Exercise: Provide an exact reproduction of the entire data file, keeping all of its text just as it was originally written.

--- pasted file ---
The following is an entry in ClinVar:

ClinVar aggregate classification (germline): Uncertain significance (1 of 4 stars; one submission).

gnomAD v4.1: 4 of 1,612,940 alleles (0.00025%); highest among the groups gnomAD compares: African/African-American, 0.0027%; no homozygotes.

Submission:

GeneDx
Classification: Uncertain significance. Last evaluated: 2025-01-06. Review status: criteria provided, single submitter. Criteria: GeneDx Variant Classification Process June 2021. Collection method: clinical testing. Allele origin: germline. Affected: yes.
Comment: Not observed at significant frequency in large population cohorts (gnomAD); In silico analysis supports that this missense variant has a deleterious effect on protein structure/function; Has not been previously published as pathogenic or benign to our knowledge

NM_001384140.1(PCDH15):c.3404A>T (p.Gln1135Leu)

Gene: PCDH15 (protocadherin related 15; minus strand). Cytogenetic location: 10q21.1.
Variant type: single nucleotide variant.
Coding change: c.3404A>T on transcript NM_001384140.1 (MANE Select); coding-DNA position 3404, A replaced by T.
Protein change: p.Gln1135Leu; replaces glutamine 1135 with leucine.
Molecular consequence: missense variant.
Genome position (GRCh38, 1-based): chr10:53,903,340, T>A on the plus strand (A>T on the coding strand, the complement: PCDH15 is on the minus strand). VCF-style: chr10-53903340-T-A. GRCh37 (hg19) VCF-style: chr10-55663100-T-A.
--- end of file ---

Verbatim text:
The following is an entry in ClinVar:

ClinVar aggregate classification (germline): Uncertain significance (1 of 4 stars; one submission).

gnomAD v4.1: 4 of 1,612,940 alleles (0.00025%); highest among the groups gnomAD compares: African/African-American, 0.0027%; no homozygotes.

Submission:

GeneDx
Classification: Uncertain significance. Last evaluated: 2025-01-06. Review status: criteria provided, single submitter. Criteria: GeneDx Variant Classification Process June 2021. Collection method: clinical testing. Allele origin: germline. Affected: yes.
Comment: Not observed at significant frequency in large population cohorts (gnomAD); In silico analysis supports that this missense variant has a deleterious effect on protein structure/function; Has not been previously published as pathogenic or benign to our knowledge

NM_001384140.1(PCDH15):c.3404A>T (p.Gln1135Leu)

Gene: PCDH15 (protocadherin related 15; minus strand). Cytogenetic location: 10q21.1.
Variant type: single nucleotide variant.
Coding change: c.3404A>T on transcript NM_001384140.1 (MANE Select); coding-DNA position 3404, A replaced by T.
Protein change: p.Gln1135Leu; replaces glutamine 1135 with leucine.
Molecular consequence: missense variant.
Genome position (GRCh38, 1-based): chr10:53,903,340, T>A on the plus strand (A>T on the coding strand, the complement: PCDH15 is on the minus strand). VCF-style: chr10-53903340-T-A. GRCh37 (hg19) VCF-style: chr10-55663100-T-A.